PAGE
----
It's finally time to share a piece of my personal life here in Pudding Monster. As you all know, i'm currently studying in a Studienkolleg in Germany. It's not a University, but somekind of a pre-Uni course. I will share with you all a few tips about studying here in Germany that will certainly be useful, especially when you just graduated from high school and interested in studying abroad. Let's go!
1. Get as Much Information as Possible
The opening gate to studying abroad is to inform yourself about the system in the country. I took quite some time googling and asking a lot of people about their personal experiences studying there. Try to read DAAD , Study in DE , or this article in Make it in Germany for informations about the studies, read Mein Weg nach Deutschland for information about living in Germany. For Indonesians who are interested in studying in Germany, Jermandes is worth a read. Jermandes has a range of posts in Indonesian from steps to apply for uni to living in Germany. It has a lot of posts explaining step by step for almost each process. The second step is to use your connections or groups in social medias to ask and get to know people in your future university or future city. I joined PPI Mannheim (A Indonesian student organization in Mannheim) and got to know people from my home country who are also there in Mannheim. It really helped me to know the real situation there & get some more useful tips from their stories. Join PPI Jerman if you're Indonesian because it has a lot of content about studying in Germany. The key is not to be lazy! Read a lot and ask a lot!
2. Take Time to Learn the Language
This step is the most critical because it decides if you're going to study successfully or not. You're going to study in Germany so learn German from at least (if possible) one year before in your home country. German is a complicated language and it takes a lot of practice and time to master a language. German is very very important both for your studies and daily life because even though English is widely spoken, everything is in German. Another reason is for socializing because Deutscher are much more comfortable with you and will help you more if you can speak German. After learning German in your home country, take a good Deutschkurs in Germany before officially studying in a University or Studienkolleg. It's a definitive must because the course here is completely different than what you experienced in your course before. You will be forced to speak German all the time and trained in Grammatik, Leseverstehen, Hörverstehen, and Textproduktion. They have higher standards in "judging" your German so you'll be corrected all the time. As a result your skill in Deutsch will be improved.
I took 4 Months Intensiv Course in Goethe Institut Mannheim and glad i did it. Goethe Institut is a really good German course and they also have programmes outside German classes such as City Tours, Museum Visits, and Stammtisch (Open Discussions / Hang Outs). I took part in a lot of the activities and got to talk to people from all around the world and made some friends. Your fluency will be trained with these activities. Shoutout to the awesome Kultur und Freizeit Team (Nico, Viola, Tanja, and Kyra! ;) )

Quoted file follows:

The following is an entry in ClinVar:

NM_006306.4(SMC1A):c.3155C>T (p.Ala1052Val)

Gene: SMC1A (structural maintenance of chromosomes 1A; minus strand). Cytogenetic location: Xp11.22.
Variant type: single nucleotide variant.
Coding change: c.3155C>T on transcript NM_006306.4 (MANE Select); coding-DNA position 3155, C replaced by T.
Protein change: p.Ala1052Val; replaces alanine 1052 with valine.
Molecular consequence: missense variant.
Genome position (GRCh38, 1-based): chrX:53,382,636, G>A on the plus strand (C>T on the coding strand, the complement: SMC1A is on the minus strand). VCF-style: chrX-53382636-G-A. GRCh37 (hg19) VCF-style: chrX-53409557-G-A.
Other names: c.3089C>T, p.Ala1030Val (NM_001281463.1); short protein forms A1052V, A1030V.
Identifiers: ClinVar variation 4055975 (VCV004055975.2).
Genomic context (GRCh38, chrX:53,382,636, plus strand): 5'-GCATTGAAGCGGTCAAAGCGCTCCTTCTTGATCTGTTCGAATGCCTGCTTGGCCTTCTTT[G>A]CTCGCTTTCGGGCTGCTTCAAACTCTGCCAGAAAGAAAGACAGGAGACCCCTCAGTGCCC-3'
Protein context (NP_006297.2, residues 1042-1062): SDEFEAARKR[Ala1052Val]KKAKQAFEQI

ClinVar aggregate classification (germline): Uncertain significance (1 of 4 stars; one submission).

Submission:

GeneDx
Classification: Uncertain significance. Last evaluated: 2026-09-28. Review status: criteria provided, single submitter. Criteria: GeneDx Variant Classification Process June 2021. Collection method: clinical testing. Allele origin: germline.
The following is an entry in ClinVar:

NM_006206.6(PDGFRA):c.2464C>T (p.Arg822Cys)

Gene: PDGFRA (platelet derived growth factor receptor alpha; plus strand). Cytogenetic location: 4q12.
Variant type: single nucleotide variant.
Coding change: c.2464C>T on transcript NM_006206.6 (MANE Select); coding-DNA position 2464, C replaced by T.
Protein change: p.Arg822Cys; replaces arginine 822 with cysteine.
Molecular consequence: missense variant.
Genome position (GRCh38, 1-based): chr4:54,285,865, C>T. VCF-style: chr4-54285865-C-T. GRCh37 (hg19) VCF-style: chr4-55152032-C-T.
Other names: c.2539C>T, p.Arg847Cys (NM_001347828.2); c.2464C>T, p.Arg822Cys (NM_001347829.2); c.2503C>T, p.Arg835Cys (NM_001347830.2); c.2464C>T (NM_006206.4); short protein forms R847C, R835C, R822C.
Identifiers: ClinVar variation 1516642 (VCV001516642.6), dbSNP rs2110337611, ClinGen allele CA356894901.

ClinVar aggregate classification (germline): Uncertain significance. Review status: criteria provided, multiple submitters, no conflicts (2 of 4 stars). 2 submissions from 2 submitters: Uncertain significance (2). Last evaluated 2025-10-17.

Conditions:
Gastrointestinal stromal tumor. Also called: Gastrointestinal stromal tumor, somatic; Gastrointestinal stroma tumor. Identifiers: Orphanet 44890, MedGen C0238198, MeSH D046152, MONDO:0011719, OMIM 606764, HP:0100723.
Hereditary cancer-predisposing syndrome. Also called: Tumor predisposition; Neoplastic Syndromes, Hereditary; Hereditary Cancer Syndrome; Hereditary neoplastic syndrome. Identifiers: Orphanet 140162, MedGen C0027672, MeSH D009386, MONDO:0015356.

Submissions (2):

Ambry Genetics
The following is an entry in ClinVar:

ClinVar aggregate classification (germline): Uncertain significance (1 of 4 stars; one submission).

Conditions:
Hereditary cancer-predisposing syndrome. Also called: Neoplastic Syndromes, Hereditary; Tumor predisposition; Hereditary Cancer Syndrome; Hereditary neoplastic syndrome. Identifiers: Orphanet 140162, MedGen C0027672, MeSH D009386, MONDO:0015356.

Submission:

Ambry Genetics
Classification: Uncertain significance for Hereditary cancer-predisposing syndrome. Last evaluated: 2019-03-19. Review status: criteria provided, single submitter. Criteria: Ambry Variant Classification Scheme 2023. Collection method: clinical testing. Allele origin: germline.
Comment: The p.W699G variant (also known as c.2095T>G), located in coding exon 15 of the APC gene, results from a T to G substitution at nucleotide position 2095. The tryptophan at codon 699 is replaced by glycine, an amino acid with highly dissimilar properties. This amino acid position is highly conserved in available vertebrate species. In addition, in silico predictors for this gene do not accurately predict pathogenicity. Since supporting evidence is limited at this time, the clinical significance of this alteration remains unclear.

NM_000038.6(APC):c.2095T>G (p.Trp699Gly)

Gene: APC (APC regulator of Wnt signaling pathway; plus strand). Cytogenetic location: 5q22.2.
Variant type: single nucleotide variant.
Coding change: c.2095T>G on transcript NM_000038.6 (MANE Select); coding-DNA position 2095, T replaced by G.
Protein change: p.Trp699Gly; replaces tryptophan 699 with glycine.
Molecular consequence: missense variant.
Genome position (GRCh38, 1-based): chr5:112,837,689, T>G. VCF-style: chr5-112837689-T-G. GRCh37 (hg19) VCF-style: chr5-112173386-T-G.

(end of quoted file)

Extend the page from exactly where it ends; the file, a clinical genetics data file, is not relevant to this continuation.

3. Prepare The Documents Early
If i have to be honest, preparing documents is the worst task. To make it easier, make a checklist of the things you need to submit and file them systematically. Example : take 1 folder and fill it with all the things you need for uni applications (High school certificate, TOEFL/IELTS certificate, Lebenslauf, Motivation Letter, etc) and take one more folder for the visa documents (Form, Proof of DB Account, Proof of Deutschkurs / Zulassung, usw). Make more copies of basic important archives such as passport, high school certificate, etc. Be sure also to double check if you have all your documents on hand because there's nothing worst than going back and forth and panicking because of a missing certificate.
4. (Try) to Book The Flight Early
Plan the exact date of your travel. Booking a flight early will save a lot of money. You can save about half the cost if you book your flight 2 months before. Coordinate this date with your Visa Appointment. Make the dates as far as possible just to be safe. Check the terms and conditions of the flight if the date is flexible and how much baggage are you allowed to bring. Some Airlines have student ticket promos so check the website or call the call center to get the exact informations.
5. Apply for A Visa Earlier
Applying for a visa for Germany can be tricky because it needs a lot of documents and you must do some particular steps (make a DeutscheBank account, translate the documents to German, etc). A safe way to make sure you get your visa on time is to apply it super early, like maybe 2-3 months before. In that way if your documents are not complete or you need to go to an interview for the visa, there's still a lot of time to do these tasks. I know a lot of people who already finalized their plane ticket but at the end didn't get the visa on time. Find informations about the length of the process and look for "tricks". Let me take an example in Germany : It's faster to get a visa from the city Mannheim than Berlin. Why? Because your documents have to be submitted to the foreigner department in that city and the queue for bigger cities tend to be longer.
6. Make a Packing Checklist